Coronavirus: Teachers to predict GCSE and A-Level grades

By Robbie Meredith
BBC News NI Education Correspondent

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image captionSchools have been closed since late March

Teachers in Northern Ireland will predict the grades they think pupils would have achieved in cancelled GCSE, AS and A-level exams.

Schools will also be asked to rank pupils in each subject from top to bottom.

In a major change, AS grades will be awarded this summer but will not count towards final A-Level results.

An AS score normally makes up 40% of the final A-Level mark in Northern Ireland.

Results at GCSE and A-Level will be compared by the Northern Ireland exams board CCEA to take account of the fact some schools grades may be too generous or harsh.

Appeals process

An appeals process for pupils unhappy with their results will also be developed by CCEA.

If year 14 pupils want to sit an actual A-Level exam they will have to wait until the summer of 2021 to do that.

A-Level results will be given to pupils as normal on 13 August while GCSE results will be issued on 20 August.

GCSE, AS and A-Level tests this summer were cancelled due to the coronavirus pandemic.

The Education Minister Peter Weir has now announced how results will be provided instead.

image captionThe Education Minister Peter Weir has now announced how results will be provided

Teachers will take into account things such as classwork, homework, coursework, existing exam results and mock-exams when calculating a pupil's grade.

Schools will also rank their pupils in each subject but have been advised that they cannot to tell pupils or their parents their predicted grades or how they are ranked.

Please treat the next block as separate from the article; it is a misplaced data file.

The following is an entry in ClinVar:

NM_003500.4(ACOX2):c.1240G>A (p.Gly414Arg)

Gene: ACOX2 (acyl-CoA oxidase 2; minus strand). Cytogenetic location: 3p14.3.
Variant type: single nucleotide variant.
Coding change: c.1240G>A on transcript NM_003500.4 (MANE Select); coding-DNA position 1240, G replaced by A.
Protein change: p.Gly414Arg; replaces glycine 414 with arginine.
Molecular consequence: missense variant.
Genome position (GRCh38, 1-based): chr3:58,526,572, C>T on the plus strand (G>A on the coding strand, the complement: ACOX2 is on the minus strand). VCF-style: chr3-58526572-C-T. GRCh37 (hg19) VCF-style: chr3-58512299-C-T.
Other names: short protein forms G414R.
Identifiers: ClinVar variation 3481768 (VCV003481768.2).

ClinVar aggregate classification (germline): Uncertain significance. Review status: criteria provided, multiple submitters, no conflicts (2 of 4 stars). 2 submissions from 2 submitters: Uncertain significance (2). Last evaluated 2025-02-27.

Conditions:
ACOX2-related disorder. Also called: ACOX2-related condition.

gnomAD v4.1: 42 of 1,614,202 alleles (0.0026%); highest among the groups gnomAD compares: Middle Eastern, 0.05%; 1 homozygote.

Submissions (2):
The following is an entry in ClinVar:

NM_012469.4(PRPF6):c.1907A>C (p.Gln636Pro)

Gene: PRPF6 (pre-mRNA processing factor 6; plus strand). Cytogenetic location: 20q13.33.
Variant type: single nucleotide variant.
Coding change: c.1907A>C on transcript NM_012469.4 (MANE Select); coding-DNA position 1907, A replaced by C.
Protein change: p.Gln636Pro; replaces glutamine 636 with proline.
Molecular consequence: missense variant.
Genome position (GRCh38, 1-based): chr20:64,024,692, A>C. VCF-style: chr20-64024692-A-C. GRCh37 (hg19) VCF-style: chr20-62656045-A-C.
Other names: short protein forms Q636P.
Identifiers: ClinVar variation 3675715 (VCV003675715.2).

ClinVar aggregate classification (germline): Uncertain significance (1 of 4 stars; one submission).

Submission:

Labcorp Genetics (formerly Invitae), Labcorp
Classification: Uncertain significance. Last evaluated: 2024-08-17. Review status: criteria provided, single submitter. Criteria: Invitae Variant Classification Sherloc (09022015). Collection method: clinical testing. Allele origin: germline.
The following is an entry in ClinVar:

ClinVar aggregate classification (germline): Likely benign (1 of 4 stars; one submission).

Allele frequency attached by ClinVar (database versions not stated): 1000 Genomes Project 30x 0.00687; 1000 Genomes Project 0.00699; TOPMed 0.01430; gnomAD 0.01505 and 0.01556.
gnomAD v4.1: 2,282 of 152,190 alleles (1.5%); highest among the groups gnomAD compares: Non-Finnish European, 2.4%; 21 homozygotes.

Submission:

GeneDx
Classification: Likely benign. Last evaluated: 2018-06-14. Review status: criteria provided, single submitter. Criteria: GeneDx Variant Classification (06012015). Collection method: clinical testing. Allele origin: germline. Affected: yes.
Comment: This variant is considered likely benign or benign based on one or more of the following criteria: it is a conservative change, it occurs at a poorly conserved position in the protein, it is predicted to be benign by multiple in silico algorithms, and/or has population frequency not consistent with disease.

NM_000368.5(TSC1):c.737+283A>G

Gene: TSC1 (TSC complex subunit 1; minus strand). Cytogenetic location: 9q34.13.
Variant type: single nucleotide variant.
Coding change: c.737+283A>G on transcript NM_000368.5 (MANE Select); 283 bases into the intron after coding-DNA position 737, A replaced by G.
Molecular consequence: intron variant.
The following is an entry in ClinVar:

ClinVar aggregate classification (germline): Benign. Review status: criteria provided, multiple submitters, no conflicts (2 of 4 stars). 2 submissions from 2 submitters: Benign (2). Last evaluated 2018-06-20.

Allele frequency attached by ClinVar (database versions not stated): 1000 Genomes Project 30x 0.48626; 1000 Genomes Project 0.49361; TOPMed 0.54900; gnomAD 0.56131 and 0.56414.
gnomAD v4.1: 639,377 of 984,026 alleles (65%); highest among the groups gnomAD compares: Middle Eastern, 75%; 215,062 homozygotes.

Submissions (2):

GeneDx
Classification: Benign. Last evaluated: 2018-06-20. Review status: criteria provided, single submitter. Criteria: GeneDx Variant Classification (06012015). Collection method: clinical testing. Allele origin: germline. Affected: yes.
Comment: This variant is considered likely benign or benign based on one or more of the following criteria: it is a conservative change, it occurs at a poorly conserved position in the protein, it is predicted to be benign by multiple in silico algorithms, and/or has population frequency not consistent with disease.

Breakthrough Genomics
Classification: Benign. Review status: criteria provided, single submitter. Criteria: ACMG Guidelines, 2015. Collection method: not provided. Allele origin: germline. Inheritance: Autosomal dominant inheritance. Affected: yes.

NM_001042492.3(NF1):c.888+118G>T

Predicted grades

"Parents and pupils should not ask for nor expect to receive this information," Mr Weir said.

"Teachers have a complex task ahead and they must be afforded the opportunity to assess pupil performance objectively and holistically."

Around 85% of A-Levels in Northern Ireland are taken through CCEA and almost all GCSEs.

The AS arrangements were among the most difficult decisions Mr Weir had to make.

That is because AS level scores in Northern Ireland normally count towards 40% of the final A-Level mark.

At one stage there was a proposal that AS exams would be held in the autumn of 2020.

However, Mr Weir decided against that.

Although AS grades will be awarded this summer based on teacher judgement, final exams taken in May and June 2021 will determine a pupil's entire A-Level result.

Pupils currently in year 13 can, though, choose to also sit actual AS exams in the summer of 2021 alongside their A-Level exams if they wish.

For pupils in Year 11 currently taking GCSE modules, no grades will be awarded.

However, they may be able sit exams in those modules later in 2020.

CCEA will be writing to all schools with further guidance on the arrangements.

It also remains uncertain how grades will be decided for pupils who are home-taught and do not have links with schools that could send in predicted grades.

Alternative plans for vocational qualifications will be announced at a later date by the Department for the Economy.

"Extraordinary circumstances have necessitated the introduction of new arrangements to replace the examinations which we have been used to over many years," Mr Weir said.

"I am confident that the measures I have announced today will enable our young people to continue on their journey through life despite the disruption created by the Covid 19 outbreak."

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